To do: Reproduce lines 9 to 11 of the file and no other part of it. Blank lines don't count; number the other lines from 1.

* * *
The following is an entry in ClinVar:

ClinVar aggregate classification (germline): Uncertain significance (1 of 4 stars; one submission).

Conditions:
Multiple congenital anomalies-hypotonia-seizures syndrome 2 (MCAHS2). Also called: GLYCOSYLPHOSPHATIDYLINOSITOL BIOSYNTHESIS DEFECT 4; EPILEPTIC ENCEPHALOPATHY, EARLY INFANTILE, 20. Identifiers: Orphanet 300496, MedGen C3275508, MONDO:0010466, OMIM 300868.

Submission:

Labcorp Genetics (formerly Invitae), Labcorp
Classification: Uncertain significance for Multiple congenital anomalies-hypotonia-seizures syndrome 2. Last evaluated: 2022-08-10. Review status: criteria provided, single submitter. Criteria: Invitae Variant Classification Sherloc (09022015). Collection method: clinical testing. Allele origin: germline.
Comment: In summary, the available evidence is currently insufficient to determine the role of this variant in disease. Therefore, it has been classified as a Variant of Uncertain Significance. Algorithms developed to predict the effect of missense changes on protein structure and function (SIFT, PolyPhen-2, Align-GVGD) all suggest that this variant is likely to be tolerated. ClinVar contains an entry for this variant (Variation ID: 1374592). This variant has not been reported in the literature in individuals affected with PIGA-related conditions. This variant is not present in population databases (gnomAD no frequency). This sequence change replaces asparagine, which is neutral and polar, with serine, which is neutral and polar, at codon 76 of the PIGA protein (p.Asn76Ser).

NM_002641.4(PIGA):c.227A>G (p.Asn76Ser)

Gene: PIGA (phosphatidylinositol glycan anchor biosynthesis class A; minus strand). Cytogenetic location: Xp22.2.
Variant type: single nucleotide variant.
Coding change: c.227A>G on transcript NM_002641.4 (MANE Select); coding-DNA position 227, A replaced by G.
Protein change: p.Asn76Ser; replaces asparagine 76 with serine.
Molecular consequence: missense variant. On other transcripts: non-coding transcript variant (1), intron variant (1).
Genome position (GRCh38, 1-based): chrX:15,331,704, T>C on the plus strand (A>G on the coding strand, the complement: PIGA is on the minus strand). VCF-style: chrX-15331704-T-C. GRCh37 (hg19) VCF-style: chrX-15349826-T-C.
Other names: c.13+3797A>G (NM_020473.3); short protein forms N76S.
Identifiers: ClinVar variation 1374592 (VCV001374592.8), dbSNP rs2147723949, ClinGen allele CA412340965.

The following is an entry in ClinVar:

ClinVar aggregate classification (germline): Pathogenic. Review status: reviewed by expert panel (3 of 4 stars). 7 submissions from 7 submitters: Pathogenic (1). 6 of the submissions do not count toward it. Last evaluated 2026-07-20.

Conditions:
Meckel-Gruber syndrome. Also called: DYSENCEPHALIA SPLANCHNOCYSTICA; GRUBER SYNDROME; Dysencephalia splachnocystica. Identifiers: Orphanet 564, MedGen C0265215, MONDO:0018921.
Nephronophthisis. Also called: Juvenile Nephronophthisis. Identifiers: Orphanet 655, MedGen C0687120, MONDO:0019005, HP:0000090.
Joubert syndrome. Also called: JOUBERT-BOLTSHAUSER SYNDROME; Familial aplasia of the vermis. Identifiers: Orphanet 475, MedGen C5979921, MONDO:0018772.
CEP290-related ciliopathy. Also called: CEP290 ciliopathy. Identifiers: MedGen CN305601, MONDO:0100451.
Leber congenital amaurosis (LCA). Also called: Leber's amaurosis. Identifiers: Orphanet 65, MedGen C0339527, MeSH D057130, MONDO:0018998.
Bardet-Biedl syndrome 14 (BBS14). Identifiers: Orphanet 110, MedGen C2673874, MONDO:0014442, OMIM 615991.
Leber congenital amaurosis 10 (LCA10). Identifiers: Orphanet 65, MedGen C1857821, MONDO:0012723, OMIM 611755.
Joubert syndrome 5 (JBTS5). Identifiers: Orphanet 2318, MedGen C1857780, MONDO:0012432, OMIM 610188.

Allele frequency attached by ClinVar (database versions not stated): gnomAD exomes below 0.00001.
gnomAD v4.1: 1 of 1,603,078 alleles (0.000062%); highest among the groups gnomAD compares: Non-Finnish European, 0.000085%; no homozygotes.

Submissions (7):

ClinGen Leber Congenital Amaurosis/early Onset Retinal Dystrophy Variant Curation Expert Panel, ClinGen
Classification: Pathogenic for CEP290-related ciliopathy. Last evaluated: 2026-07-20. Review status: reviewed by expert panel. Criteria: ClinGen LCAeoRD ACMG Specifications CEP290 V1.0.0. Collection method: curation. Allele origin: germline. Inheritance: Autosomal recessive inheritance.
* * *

NM_002641.4(PIGA):c.227A>G (p.Asn76Ser)

Gene: PIGA (phosphatidylinositol glycan anchor biosynthesis class A; minus strand). Cytogenetic location: Xp22.2.
Variant type: single nucleotide variant.